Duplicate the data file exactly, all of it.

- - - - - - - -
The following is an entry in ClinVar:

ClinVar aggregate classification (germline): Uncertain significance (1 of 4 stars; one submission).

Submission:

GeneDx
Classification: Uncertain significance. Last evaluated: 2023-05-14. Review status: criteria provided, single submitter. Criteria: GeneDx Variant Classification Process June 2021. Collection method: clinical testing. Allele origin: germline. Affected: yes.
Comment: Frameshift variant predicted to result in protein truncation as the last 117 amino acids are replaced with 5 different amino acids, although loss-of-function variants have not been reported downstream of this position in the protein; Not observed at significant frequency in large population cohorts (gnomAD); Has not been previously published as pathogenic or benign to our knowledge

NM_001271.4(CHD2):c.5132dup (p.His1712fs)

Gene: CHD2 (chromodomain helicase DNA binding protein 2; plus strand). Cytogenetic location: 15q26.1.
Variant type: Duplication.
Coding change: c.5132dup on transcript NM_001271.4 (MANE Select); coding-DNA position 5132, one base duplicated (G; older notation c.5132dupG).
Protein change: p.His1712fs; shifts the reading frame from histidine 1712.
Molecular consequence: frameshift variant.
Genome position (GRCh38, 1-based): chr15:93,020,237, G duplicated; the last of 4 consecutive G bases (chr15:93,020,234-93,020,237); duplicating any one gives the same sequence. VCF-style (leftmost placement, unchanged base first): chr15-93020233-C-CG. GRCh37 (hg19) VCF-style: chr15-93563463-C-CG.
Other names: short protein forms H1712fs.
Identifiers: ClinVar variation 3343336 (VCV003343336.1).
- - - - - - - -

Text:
The following is an entry in ClinVar:

ClinVar aggregate classification (germline): Uncertain significance (1 of 4 stars; one submission).

Submission:

GeneDx
Classification: Uncertain significance. Last evaluated: 2023-05-14. Review status: criteria provided, single submitter. Criteria: GeneDx Variant Classification Process June 2021. Collection method: clinical testing. Allele origin: germline. Affected: yes.
Comment: Frameshift variant predicted to result in protein truncation as the last 117 amino acids are replaced with 5 different amino acids, although loss-of-function variants have not been reported downstream of this position in the protein; Not observed at significant frequency in large population cohorts (gnomAD); Has not been previously published as pathogenic or benign to our knowledge

NM_001271.4(CHD2):c.5132dup (p.His1712fs)

Gene: CHD2 (chromodomain helicase DNA binding protein 2; plus strand). Cytogenetic location: 15q26.1.
Variant type: Duplication.
Coding change: c.5132dup on transcript NM_001271.4 (MANE Select); coding-DNA position 5132, one base duplicated (G; older notation c.5132dupG).
Protein change: p.His1712fs; shifts the reading frame from histidine 1712.
Molecular consequence: frameshift variant.
Genome position (GRCh38, 1-based): chr15:93,020,237, G duplicated; the last of 4 consecutive G bases (chr15:93,020,234-93,020,237); duplicating any one gives the same sequence. VCF-style (leftmost placement, unchanged base first): chr15-93020233-C-CG. GRCh37 (hg19) VCF-style: chr15-93563463-C-CG.
Other names: short protein forms H1712fs.
Identifiers: ClinVar variation 3343336 (VCV003343336.1).